Why is storm water an issue?  There’s not much in the way of infrastructure in nature for managing it.  Surface runoff form streams and rivers and lakes – that part is visible and makes sense. Where does the rest of the water go?  It is held by permeable soils, taken in through plant roots and filtered down until it recharges the aquifer.  Urban systems have issues with storm water because we have taken a huge amount of permeable surface area and made it impermeable.  This concentration of the flows creates large volumes of water with major impacts on our daily lives and so we as societies build massive pipes underground to collect and direct this water.  In Wasagaming this water has been dumped – laden with pollutants – into the main beach area and a number of other outflow points.  The proposed solution diverts this flow into Ominik Marsh.  Ominik is the last stage in the filtration and cleansing of the waste water and sewage from Wasagaming.  What happens when you increase the flow rates of the marsh system by dumping millions of litres of storm water into it every season?

To understand the sources of storm water and conceptualize how big an issue this is I have mapped out the impermeable surfaces in Wasagaming – parking lots, roads, paths and roofs.  The large squares in the image show the accumulated total area of each system.  Interestingly it came out that parking is a 200m x 200m square, roof areas are a 300m x 300m square while roads are by far the largest at a full half kilometer squared – 500m x 500m.  More analysis to come as I use these areas to calculate runoff volume and begin to test ideas about permeable surfaces to reduce storm water volume drastically. Total impermeable surface area?  94 acres – that’s almost 400,000m2.

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9 thoughts on “Sources

  1. Sean Frey says:

    Some very impressive thought going on here Naryn. I think you’ve encapsulated the problem very nicely and have shown how stuck in the gutter we have been. Excellent work.

  2. Ken Kingdon says:

    I think Sean’s pun is rather poor. However, I might also ask one question and an equally bad pun. Given that Wasagaming might be considered to be slightly different than other towns of the same size (due to its seasonality and lack of manufacturing industries, for example), what types of pollutants can we expect in the storm water runoff? Perhaps storm water being diverted into Ominnik may have a flushing effect (a pun of my own), especially if the water quality is better than the resident water already found in Ominnik/Octopus creek/being released from the lagoon.

    • Naryn Davar says:

      Ken, I’m always up for a bad pun. I agree Wasagaming is considered different than other towns of its size. As to what types of pollutants would be expected? I think that there would be a sediment load in the runoff, some ppm of road/automobile based pollutants, debris, anything dumped down the storm sewers or into the streets, and a significant nutrient load if I’m reading the presentation Sean gave about Keeping the Clear in Clear Lake correctly. The silt, debris, and algae growth at existing outflows certainly provide anecdotal evidence that things are going down the drain.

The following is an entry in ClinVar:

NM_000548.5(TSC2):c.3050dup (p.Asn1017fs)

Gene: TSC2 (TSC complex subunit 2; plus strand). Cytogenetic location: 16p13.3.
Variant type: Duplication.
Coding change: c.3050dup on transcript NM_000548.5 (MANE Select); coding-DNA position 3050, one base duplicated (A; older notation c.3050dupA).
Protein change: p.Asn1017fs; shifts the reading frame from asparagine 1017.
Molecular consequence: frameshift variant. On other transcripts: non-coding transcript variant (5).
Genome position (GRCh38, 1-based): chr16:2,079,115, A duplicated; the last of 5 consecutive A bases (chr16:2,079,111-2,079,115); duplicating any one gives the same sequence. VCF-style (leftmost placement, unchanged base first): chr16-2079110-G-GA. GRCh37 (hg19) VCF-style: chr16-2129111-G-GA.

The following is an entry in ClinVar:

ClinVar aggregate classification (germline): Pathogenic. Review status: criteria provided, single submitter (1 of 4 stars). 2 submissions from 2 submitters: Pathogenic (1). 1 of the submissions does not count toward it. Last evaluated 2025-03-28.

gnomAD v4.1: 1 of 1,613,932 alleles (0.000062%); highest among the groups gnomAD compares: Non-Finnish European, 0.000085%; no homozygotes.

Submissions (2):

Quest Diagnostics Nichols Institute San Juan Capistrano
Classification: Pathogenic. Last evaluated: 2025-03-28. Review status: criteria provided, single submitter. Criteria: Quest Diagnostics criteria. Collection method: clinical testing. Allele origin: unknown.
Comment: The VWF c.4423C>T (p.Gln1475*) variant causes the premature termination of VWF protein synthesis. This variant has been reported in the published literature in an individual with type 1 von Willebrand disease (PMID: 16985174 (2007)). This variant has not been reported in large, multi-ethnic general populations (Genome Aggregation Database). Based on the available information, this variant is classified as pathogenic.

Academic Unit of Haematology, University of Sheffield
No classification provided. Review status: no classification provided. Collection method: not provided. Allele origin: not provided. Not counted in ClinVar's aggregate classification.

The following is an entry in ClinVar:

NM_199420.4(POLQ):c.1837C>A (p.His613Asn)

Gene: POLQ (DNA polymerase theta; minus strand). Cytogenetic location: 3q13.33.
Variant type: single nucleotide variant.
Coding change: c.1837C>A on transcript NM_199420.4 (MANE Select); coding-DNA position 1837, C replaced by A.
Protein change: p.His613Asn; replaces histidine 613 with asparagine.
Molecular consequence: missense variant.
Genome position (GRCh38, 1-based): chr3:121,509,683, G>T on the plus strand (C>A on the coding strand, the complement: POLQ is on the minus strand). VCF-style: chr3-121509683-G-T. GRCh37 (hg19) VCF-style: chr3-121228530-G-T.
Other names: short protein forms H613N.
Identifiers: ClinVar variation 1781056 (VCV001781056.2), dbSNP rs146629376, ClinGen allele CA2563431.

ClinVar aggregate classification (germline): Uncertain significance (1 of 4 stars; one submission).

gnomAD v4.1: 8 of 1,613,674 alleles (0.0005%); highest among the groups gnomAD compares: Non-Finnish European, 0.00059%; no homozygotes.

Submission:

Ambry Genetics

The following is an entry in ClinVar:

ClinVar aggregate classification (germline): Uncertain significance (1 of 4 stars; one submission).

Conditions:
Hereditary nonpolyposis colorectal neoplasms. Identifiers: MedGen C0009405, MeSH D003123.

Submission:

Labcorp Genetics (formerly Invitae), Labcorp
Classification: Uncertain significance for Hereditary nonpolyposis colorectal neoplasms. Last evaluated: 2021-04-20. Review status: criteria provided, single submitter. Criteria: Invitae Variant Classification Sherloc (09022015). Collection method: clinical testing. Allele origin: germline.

As to Ominik, the main question I have is whether a flushing of the marsh system that is now integrated into a waste water and sewage system would have possible repercussions on water quality down stream. Did the sewage treatment strategy not account for the capacity of Ominik to achieve water quality standards while acting as filter without the addition of several million cubic meters of water per year?

      • Ken Kingdon says:

        Good points – I haven’t had time to look at all the data, so will limit my comments to a couple of things … 1.) I think the prime pollutants we can expect will be organic in nature (and thus treatable without too much additional effort on the systems part), 2.) we need to consider the effects of South Lake as an additional sink for sediments/nutrients when thinking about water quality standards (rightly or wrongly, South lake is a major part of the Octopus/sweage lagoon system). What I’m saying is that perhaps we should measure the effectiveness of both sewage and storm water treatment by monitoring water quality in South Lake, rather than Ominnik Marsh, and 3) given the generally stochastic nature of flow rates from storm water (and now snow melt), do we have to be concerned about how the storm water will be “distributed” (physically and temporally) if we decide to funnel it into Ominnik …

  3. Paul Tarleton says:

    Naryn it might be worth thinking about snowmelt and the large pulse of run-off that occurs in spring – probably the biggest input from the stormwater system at any time. Possibly there could be a way of managing snow accumulations and build-up to moderate the speed and volume of spring run-off.

    Would refer you to some of the work done by John Pomeroy and Raoul Granger out of the National Hydrology Research institute in Saskatoon.

    • Naryn Davar says:

      Thanks for the comment Paul,

      Snowmelt is an input that I can see needs to be present in my analysis, as you say it makes sense that it is the peak load on the system.

      I’ll definitely check out the two references – do you know of any data on spring snowmelt rates for Wasagaming?

      • Ken Kingdon says:

        Hi Naryn, Dr. Rod McGinn from Brandon University has been doing snow accumulation monitoring in the Clear Lake basin for many years. He may have some of that information, although it will likely be basin-wide.

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